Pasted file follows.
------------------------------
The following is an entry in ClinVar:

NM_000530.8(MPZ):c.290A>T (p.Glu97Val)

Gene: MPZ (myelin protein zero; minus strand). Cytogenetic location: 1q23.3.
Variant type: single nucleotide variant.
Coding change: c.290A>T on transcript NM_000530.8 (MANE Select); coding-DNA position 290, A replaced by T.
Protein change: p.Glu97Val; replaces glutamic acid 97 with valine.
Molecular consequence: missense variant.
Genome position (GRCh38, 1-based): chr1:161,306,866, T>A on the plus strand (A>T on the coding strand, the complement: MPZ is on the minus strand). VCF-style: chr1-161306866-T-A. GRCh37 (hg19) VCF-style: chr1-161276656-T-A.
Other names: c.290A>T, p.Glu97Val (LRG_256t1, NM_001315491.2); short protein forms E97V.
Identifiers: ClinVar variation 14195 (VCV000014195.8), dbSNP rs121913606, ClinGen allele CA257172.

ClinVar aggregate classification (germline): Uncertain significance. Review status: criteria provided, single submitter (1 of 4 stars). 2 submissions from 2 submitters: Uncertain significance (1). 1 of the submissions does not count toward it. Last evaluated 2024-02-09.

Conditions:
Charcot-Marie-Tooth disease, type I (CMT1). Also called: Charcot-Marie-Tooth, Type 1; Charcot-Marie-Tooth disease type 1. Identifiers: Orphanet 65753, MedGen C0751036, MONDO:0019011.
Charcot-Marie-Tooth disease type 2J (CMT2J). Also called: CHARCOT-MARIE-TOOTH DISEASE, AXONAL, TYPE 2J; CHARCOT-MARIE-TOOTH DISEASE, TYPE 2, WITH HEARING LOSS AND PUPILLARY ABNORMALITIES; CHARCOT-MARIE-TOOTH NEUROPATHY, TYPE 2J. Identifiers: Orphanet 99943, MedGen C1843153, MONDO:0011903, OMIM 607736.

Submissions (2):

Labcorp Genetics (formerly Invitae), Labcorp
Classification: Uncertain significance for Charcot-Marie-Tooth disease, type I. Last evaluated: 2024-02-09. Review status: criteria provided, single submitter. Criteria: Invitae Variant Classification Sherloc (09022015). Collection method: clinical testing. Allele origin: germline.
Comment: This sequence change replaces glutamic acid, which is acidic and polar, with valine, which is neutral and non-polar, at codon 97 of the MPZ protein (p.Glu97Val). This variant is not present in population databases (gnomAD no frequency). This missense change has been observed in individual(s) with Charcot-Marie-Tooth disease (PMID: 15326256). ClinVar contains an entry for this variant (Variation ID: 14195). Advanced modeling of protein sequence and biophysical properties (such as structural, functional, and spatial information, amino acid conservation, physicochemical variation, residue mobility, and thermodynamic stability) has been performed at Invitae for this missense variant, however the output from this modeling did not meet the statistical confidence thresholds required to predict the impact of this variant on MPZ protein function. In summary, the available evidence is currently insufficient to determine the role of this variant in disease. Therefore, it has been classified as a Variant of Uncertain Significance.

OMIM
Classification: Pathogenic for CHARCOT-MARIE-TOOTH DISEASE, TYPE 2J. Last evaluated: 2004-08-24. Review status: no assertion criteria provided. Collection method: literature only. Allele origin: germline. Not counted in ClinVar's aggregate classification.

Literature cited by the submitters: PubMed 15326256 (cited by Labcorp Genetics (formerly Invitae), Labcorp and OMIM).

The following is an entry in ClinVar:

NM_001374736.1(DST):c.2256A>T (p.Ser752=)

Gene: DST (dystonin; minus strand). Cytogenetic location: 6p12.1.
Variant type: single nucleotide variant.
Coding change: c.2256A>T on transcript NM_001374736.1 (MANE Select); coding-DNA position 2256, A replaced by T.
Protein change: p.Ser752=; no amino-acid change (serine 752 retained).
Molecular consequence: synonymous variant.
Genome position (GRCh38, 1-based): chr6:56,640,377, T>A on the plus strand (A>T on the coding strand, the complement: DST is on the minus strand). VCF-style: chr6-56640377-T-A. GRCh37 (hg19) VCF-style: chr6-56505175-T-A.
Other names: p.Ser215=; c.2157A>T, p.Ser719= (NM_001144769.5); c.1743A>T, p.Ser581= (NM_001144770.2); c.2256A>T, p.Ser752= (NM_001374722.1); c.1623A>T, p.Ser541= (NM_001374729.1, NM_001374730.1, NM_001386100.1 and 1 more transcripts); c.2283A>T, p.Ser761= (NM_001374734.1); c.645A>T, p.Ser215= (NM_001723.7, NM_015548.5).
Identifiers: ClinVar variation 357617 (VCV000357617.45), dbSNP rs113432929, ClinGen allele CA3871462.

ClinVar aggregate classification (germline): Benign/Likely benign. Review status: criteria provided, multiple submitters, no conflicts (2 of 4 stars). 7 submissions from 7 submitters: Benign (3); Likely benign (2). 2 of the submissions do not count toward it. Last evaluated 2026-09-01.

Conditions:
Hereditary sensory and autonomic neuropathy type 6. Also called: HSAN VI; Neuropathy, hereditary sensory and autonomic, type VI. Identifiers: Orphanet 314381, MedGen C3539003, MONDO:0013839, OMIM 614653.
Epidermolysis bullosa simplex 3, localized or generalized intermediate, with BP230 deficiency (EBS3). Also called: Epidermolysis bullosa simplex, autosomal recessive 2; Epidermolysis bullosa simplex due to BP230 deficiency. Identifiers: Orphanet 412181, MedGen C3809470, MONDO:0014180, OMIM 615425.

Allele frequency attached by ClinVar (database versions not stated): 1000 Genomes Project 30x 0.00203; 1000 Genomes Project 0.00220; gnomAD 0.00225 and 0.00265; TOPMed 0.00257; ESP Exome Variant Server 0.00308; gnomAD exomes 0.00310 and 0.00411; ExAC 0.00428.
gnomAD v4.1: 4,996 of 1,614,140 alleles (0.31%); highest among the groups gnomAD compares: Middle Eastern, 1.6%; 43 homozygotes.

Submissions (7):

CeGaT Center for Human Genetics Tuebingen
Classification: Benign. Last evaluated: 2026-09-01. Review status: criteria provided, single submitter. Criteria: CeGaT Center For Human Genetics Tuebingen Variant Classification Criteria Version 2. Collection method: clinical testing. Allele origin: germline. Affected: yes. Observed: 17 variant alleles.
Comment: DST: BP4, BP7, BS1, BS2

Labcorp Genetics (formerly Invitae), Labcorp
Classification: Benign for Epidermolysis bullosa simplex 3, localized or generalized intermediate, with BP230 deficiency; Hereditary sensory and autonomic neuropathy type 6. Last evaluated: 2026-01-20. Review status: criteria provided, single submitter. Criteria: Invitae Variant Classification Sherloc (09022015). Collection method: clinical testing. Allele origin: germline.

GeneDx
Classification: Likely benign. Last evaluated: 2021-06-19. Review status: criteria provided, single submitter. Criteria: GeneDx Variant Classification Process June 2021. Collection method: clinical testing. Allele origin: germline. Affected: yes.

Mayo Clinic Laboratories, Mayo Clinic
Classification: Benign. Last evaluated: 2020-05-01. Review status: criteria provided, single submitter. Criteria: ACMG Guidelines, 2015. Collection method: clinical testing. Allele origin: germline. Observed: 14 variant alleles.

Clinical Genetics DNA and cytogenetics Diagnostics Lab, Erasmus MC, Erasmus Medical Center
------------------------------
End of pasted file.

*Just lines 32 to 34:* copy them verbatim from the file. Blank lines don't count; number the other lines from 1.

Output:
ClinVar aggregate classification (germline): Benign/Likely benign. Review status: criteria provided, multiple submitters, no conflicts (2 of 4 stars). 7 submissions from 7 submitters: Benign (3); Likely benign (2). 2 of the submissions do not count toward it. Last evaluated 2026-09-01.

Conditions:
Hereditary sensory and autonomic neuropathy type 6. Also called: HSAN VI; Neuropathy, hereditary sensory and autonomic, type VI. Identifiers: Orphanet 314381, MedGen C3539003, MONDO:0013839, OMIM 614653.